The sell out opening night crowd responded with a extended standing ovation, and for good reason. The Big Bang is high energy, non stop musical hilarity. It’s not Sheldon and the gang. It’s better. There’s no laugh track at the John Hand Theater. What you hear is real people and real laughing at precision physical comedy and witty tomfoolery.
There are few guarantees when you buy a ticket to live theater, but The Big Bang is a lock. You will laugh. Your date/mate/spouse will laugh. Everyone around you will laugh. That’s exactly what we expect at a comedy, and The Big Bang delivers the goods.
Big Bang is suitable for all ages, although younger kids may not get some of the humor. I think the term “politically incorrect” applies here. The cast skewers nearly every possible ethnic group since the beginning of time, and there are some irreverent references to religion.
There is ample free parking in the lot just to the east of the John Hand Theater. Concessions are available and can be consumed in the theater.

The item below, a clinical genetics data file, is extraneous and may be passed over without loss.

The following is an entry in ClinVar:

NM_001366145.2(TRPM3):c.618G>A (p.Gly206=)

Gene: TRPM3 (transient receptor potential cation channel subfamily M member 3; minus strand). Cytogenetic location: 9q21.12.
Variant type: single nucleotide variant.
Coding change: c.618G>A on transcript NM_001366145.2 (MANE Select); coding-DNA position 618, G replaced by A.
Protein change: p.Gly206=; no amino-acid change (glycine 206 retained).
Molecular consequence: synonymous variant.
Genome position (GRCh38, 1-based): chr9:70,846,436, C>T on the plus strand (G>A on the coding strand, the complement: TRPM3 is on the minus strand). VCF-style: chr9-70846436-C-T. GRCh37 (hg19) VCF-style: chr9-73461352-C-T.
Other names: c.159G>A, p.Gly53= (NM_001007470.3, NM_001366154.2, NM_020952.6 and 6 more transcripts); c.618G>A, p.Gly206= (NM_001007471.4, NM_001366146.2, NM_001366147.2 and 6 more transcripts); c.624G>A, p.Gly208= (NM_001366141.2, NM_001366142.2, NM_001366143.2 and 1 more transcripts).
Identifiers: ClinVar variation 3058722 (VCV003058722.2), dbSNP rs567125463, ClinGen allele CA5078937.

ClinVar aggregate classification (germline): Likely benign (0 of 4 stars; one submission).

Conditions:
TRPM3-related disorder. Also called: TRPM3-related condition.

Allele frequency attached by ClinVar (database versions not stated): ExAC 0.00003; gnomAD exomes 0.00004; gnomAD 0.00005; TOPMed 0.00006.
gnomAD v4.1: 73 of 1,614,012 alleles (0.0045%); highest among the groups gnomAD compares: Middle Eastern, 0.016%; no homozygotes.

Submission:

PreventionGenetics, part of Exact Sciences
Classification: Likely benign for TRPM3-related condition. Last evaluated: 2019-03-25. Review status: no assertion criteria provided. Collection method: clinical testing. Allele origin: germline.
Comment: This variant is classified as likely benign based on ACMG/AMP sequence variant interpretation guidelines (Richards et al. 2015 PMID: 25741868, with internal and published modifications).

Pre/Post Show Dining Recommendation:
My son Dan and his family spent the day with us, so we had a late lunch at Wines of Colorado in Cascade before hitting the road to Denver. It was a good plan. In good weather (think the 3 warm seasons in Colorado), it’s usually a busy place with a 15-30 minute wait for a table. That’s because Wines of Colorado has awesome creekside outdoor tables. That creekside experience, combined with an interesting menu and a fabulous selection of Colorado wines brings the crowds daily during the al fresco seasons.
It’s one of our favorite local spots, and whenever we have out of town company we try to take them to The Wines. Highly recommended, and only a few minutes west of Colorado Springs.
PHOTO CREDITS: Spotlight Theatre Company & Soular Radiant Photography (Wines of Colorado photos from their website.)
Artistic Director/Set Designer: Bernie Cardell
Director: Katie Mangett
Music Director: Blake Nawa’a
Choreographer: Christian Munck
Stage Managers: Kerry Frakes & Maggie Fosse
Sound Design: Luke Terry
Lighting Design: Vance McKenzie
Properties: Beki Pineda
Costume Design: Susan Rahmsdorff
Boyd: Ben Hilzer
Jed: Joe von Bokern
Albert: Blake Nawa’a